Apparently while Maurice was at Disney's in the 1930's, he managed a short vacation to see his brother who was attending The University of Hawaii. Aviation was in its infancy and the only practical way to make the trip was by cruise ship. The trip itself took several days and as the ship neared the island Maurice needed to notify his brother of his impending arrival. Maurice went to the on-board telegraph office and began dictating his massage; "I've had the most amazing time on-board the ship. What an amazing experience this has been. The staff has been just incredible and I've meet the most wonderful people. My accommodations have far exceeded my expectations. I could talk about the delicious food for days. I've never eaten so well." etc. etc. Once Maurice finished dictating his message the operator told him his long-winded message was going to cost about $75 to send. So Maurice shortened the message to... "Arriving on next ship - Maurice". 

Upon arrival Maurice was greeted by his brother and while de-boarding the ship, he saw the most lovely native girl. Maurice was awestruck by her beauty. Apparently his eyes met hers, hers his, and in Hawaiian terms, both were "struck by the thunderbolt" (love at first sight).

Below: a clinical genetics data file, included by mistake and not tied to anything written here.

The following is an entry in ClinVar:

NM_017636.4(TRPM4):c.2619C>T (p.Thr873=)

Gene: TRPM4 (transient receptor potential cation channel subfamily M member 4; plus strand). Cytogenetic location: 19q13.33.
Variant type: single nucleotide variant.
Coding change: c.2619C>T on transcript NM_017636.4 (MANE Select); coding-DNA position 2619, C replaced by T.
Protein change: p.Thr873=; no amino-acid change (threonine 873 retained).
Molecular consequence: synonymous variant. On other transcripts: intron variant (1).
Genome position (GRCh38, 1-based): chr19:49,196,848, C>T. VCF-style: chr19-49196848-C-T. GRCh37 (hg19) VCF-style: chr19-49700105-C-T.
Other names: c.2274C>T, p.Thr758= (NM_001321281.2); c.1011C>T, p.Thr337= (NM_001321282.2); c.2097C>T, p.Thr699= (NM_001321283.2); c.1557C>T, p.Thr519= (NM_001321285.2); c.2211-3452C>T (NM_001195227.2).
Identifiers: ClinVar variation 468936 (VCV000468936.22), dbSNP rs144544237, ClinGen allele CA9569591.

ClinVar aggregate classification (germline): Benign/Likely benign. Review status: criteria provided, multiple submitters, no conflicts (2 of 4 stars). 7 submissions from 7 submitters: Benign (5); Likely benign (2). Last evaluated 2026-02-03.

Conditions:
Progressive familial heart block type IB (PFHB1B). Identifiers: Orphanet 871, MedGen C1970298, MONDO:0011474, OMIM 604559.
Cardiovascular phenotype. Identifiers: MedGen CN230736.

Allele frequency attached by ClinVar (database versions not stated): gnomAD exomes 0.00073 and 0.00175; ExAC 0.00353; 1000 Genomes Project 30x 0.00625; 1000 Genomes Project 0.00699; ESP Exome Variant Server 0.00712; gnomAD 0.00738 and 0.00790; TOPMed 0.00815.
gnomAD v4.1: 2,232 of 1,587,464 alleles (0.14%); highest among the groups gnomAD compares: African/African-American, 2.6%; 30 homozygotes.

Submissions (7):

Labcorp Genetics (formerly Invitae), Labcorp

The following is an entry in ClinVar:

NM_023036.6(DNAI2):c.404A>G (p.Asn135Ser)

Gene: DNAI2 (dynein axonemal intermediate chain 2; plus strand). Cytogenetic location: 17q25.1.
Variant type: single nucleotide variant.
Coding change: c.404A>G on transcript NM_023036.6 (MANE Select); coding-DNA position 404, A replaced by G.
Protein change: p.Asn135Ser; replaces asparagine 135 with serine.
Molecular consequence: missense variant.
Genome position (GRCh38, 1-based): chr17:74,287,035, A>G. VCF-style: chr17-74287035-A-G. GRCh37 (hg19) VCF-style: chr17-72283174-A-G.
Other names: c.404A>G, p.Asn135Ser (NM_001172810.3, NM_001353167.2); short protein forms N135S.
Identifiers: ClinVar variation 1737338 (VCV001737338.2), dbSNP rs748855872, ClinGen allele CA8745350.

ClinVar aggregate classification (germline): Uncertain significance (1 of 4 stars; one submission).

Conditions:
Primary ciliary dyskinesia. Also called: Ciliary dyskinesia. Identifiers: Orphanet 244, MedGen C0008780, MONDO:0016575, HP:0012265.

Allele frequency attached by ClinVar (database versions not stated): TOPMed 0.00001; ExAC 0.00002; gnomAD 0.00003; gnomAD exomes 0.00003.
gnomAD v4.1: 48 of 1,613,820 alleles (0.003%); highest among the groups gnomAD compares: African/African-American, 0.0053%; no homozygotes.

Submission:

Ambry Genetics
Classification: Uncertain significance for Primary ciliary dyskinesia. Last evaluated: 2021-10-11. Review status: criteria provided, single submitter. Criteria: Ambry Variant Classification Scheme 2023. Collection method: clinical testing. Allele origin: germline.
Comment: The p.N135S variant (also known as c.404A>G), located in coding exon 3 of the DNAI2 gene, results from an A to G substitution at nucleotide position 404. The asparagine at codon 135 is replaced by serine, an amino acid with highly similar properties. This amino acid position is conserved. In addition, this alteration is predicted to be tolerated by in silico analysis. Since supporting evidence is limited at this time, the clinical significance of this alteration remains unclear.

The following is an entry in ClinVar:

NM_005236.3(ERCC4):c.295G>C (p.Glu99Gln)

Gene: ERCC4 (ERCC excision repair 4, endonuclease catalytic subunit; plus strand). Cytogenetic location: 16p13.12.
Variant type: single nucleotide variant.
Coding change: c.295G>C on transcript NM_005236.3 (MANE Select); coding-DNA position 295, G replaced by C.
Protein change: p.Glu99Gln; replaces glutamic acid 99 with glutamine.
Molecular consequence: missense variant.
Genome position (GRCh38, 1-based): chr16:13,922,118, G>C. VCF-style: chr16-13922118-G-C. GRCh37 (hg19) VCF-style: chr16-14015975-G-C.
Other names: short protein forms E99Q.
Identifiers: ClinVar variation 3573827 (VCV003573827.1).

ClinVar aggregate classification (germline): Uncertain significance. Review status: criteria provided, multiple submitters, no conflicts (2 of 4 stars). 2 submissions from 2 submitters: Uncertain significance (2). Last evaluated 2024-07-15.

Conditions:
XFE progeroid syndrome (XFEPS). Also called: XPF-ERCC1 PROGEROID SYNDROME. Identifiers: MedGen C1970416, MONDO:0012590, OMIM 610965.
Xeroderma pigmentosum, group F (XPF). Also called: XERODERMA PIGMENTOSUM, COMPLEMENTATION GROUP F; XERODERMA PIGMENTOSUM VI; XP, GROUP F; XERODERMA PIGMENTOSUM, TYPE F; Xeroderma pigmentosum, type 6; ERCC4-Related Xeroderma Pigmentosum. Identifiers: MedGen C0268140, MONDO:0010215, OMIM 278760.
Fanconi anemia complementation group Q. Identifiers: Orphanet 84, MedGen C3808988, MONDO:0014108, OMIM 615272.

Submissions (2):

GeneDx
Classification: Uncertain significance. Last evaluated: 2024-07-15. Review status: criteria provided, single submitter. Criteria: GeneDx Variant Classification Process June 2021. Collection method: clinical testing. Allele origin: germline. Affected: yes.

The two ended up meeting and spending a lot of their time together. Though the natives were SURE Maurice was going to steal the heart of, and marry one their women, Maurice's vacation came to an end and he returned to the mainland. 

Over time Maurice lost contact with the girl, and years later returned to Hawaii to look for her. Through the locals he learned that the girl's family owned one of the biggest department store chains on the island. Figuring a wealthy, beautiful woman wouldn't want anything to do with a lowly animation artist, he sadly abandoned his quest. For the rest of his life Maurice talked about his regret in not staying and marrying the girl.